The camel club, p.16
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       The Camel Club, p.16

         Part #1 of Camel Club series by David Baldacci
 

  “Carter Gray will be going to the dedication in Brennan.”

  “Damn, I’d say that was worth a face-to-face. How do you want to play it, then?”

  “The exit strategy has always been problematic. No matter how we tried to tweak it, there was too much uncertainty. Now, with Gray coming, we have certainty.”

  “How exactly do you figure that?”

  Hemingway explained his plan and his colleague looked suitably impressed.

  “Well, I think it’ll work. In fact, I think it’s brilliant. Brilliant and ballsy.”

  “Depending on whether it succeeds or not,” Hemingway replied.

  “Don’t be modest, Tom. Let’s call this what it is. A plan that will rock the entire world.” He paused and added, “But don’t underestimate the old man. Carter Gray’s forgotten more than you and I will ever know about the spy business.”

  Hemingway opened his briefcase. Inside was a DVD. He tossed it to his companion. “I think you’ll find what’s on there helpful.”

  Captain Jack fingered the DVD and watched Hemingway closely. “I did over twenty years with the Company, quite a few under Gray, and you did what?”

  “Twelve, all in the field, with two years at NSA before that,” Hemingway answered. “I started at NIC a year after Gray became secretary.”

  “I hear they’re grooming you for the top spot. Interested?”

  Hemingway shook his head. “There’s little future there that I can see.”

  “Back to the CIA, then?”

  “It’s a useless anachronism.”

  “Right! There’ll always be a CIA, even after the Iraqi WMDs that never were.”

  “You think so?” Hemingway said curiously.

  “Oh, when I was helping support a host of ‘acceptable alternatives’ to communism, mostly monster dictators, or feeding crack to black neighborhoods to help fund illegal operations overseas, or blowing up democracies in other countries because they wouldn’t support American business interests, I thought to myself, there’s got to be a better way of doing this. But I got over that thinking a long time ago.”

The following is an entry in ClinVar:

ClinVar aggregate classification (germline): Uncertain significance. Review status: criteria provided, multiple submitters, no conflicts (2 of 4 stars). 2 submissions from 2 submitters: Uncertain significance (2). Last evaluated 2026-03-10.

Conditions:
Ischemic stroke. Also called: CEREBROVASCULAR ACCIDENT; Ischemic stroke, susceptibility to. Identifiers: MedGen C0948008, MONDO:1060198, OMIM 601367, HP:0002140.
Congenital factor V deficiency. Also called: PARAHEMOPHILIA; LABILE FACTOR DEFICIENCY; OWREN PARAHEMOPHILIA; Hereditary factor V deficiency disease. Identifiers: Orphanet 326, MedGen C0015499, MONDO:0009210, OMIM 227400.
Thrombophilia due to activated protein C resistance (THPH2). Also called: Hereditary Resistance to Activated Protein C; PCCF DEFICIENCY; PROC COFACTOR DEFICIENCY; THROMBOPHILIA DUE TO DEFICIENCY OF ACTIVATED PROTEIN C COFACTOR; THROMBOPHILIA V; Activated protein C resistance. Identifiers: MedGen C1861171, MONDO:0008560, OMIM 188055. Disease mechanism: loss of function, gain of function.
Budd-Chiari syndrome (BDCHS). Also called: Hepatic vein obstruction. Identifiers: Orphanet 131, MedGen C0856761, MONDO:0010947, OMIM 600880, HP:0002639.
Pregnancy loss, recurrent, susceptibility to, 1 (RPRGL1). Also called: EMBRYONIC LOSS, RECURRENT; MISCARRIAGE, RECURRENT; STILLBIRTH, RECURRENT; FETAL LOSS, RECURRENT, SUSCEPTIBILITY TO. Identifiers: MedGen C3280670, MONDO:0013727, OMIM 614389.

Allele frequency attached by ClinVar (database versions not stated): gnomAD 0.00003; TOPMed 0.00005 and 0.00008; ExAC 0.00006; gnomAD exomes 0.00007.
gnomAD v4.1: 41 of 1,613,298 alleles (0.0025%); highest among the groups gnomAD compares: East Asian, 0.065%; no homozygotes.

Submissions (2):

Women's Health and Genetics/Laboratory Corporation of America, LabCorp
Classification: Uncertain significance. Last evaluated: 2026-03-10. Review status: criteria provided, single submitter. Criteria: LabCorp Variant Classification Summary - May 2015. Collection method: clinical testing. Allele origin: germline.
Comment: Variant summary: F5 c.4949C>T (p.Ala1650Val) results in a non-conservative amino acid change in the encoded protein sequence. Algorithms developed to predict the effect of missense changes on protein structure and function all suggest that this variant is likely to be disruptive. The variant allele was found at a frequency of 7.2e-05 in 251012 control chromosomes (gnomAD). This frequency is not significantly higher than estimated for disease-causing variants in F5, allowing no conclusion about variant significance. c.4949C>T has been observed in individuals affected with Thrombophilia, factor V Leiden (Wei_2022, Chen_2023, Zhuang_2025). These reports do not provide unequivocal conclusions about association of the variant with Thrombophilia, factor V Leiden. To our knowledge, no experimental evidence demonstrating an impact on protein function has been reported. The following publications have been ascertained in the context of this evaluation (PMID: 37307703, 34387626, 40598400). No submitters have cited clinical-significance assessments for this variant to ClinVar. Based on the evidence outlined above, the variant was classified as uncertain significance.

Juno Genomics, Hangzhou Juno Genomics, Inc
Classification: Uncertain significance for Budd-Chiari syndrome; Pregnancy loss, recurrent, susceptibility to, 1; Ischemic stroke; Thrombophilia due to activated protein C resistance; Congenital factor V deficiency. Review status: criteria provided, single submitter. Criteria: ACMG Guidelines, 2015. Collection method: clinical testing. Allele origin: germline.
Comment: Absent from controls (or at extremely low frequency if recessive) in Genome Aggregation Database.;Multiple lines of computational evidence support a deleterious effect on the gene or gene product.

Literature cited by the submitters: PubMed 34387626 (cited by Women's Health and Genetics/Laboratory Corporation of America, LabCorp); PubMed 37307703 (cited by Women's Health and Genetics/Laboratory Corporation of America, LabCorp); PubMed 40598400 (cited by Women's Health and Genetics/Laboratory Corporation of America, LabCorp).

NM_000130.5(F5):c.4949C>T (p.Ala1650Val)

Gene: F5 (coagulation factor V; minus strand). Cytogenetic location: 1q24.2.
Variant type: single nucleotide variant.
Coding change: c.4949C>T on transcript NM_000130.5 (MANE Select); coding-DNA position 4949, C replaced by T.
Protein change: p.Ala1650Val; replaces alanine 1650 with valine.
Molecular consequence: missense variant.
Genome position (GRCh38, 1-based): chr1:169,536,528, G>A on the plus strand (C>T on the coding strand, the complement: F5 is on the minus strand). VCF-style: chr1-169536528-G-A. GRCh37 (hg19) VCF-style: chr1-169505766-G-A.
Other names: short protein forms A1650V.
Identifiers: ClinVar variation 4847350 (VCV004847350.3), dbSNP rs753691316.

“We can’t win this particular fight with soldiers and spies,” Hemingway said. “It’s not that simple.”

  “Then it can’t be won,” Captain Jack answered bluntly. “Because that’s the only way countries know to settle their differences.”

  “Dostoyevsky wrote that ‘while nothing is easier than to denounce the evildoer, nothing is more difficult than to understand him.’”

  “You and I have both spent a lot of time there, but do you really think you’ll ever understand the ‘evildoer’ mentality of the Middle Eastern terrorist?”

  “How do you know that’s the ‘evildoer’ I’m referring to? We certainly don’t have clean hands when it comes to events overseas. In fact, we created many of the problems we face today.”

  “That’s why there’s only one sensible motivation these days: money. As I’ve told you before, I don’t care about anything else. I will go back to my beautiful little island, and I will not stir again. This is it for me.”

  “That’s being brutally honest,” Hemingway remarked.

  “Would you rather I tell you that my twitching ideology is screaming for me to help make the world better?”

  “No, I’ll take the brutal honesty.”

  “And why are you doing it?”

  “For something better than what we have.”

  “Idealism again? I’m telling you, Tom, you’ll live to regret it. Or die.”

  “Not idealism, or even fatalism, but simply an idea put into action.”

  Captain Jack shook his head slowly. “I’ve fought for and against pretty much every cause there is. There will always be war of some kind. At first it was over fertile soil and good water, then precious metal and then the most popular version of human disagreement, ‘My God is better than your God.’ Whether you draw your faith from Jeremiah and Jesus, Allah and Muhammad or Brahma and Buddha, it doesn’t matter. Someone will tell you you’re wrong, and he’ll fight you over it. Me, I believe in aliens, and to hell with all earthly gods. In the grand scheme of a trillion planets in the universe we’re just not that damn important anyway. And humans are rotten to the core.”

  “Buddha rose above materialism. Jesus was champion of embracing one’s enemies. As was Gandhi.”

  “Jesus was betrayed and died on the cross, and Gandhi was murdered by a Hindu who was ticked off Gandhi tolerated Muslims,” Captain Jack pointed out.